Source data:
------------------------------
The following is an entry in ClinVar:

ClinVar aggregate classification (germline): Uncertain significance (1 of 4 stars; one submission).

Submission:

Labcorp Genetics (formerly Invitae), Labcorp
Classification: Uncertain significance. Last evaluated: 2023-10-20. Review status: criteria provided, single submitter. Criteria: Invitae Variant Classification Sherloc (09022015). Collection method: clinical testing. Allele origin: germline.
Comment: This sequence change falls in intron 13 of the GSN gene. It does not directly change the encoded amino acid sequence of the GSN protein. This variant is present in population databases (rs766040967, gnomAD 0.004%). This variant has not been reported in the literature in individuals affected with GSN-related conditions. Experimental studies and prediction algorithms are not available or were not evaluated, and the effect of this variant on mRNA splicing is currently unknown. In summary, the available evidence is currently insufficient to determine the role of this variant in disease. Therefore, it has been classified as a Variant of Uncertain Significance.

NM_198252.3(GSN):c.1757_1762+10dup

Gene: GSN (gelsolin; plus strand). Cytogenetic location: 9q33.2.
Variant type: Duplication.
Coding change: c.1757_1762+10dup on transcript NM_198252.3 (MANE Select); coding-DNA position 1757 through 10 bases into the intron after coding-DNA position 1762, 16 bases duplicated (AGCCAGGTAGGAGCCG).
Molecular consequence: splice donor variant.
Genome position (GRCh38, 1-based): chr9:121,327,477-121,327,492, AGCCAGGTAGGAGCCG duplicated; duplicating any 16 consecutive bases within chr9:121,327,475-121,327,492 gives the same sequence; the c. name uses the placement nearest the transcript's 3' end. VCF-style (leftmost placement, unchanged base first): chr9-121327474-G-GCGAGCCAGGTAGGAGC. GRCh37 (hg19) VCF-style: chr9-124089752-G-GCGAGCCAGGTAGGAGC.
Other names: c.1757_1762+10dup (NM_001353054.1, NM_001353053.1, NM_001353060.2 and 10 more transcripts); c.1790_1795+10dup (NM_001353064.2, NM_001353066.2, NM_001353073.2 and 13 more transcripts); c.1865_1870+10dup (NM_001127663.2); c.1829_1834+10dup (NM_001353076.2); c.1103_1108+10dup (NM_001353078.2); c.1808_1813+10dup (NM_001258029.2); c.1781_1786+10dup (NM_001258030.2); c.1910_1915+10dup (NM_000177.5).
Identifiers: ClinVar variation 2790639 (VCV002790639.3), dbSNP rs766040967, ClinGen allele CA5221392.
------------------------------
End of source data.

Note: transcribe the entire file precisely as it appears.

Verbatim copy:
The following is an entry in ClinVar:

ClinVar aggregate classification (germline): Uncertain significance (1 of 4 stars; one submission).

Submission:

Labcorp Genetics (formerly Invitae), Labcorp
Classification: Uncertain significance. Last evaluated: 2023-10-20. Review status: criteria provided, single submitter. Criteria: Invitae Variant Classification Sherloc (09022015). Collection method: clinical testing. Allele origin: germline.
Comment: This sequence change falls in intron 13 of the GSN gene. It does not directly change the encoded amino acid sequence of the GSN protein. This variant is present in population databases (rs766040967, gnomAD 0.004%). This variant has not been reported in the literature in individuals affected with GSN-related conditions. Experimental studies and prediction algorithms are not available or were not evaluated, and the effect of this variant on mRNA splicing is currently unknown. In summary, the available evidence is currently insufficient to determine the role of this variant in disease. Therefore, it has been classified as a Variant of Uncertain Significance.

NM_198252.3(GSN):c.1757_1762+10dup

Gene: GSN (gelsolin; plus strand). Cytogenetic location: 9q33.2.
Variant type: Duplication.
Coding change: c.1757_1762+10dup on transcript NM_198252.3 (MANE Select); coding-DNA position 1757 through 10 bases into the intron after coding-DNA position 1762, 16 bases duplicated (AGCCAGGTAGGAGCCG).
Molecular consequence: splice donor variant.
Genome position (GRCh38, 1-based): chr9:121,327,477-121,327,492, AGCCAGGTAGGAGCCG duplicated; duplicating any 16 consecutive bases within chr9:121,327,475-121,327,492 gives the same sequence; the c. name uses the placement nearest the transcript's 3' end. VCF-style (leftmost placement, unchanged base first): chr9-121327474-G-GCGAGCCAGGTAGGAGC. GRCh37 (hg19) VCF-style: chr9-124089752-G-GCGAGCCAGGTAGGAGC.
Other names: c.1757_1762+10dup (NM_001353054.1, NM_001353053.1, NM_001353060.2 and 10 more transcripts); c.1790_1795+10dup (NM_001353064.2, NM_001353066.2, NM_001353073.2 and 13 more transcripts); c.1865_1870+10dup (NM_001127663.2); c.1829_1834+10dup (NM_001353076.2); c.1103_1108+10dup (NM_001353078.2); c.1808_1813+10dup (NM_001258029.2); c.1781_1786+10dup (NM_001258030.2); c.1910_1915+10dup (NM_000177.5).
Identifiers: ClinVar variation 2790639 (VCV002790639.3), dbSNP rs766040967, ClinGen allele CA5221392.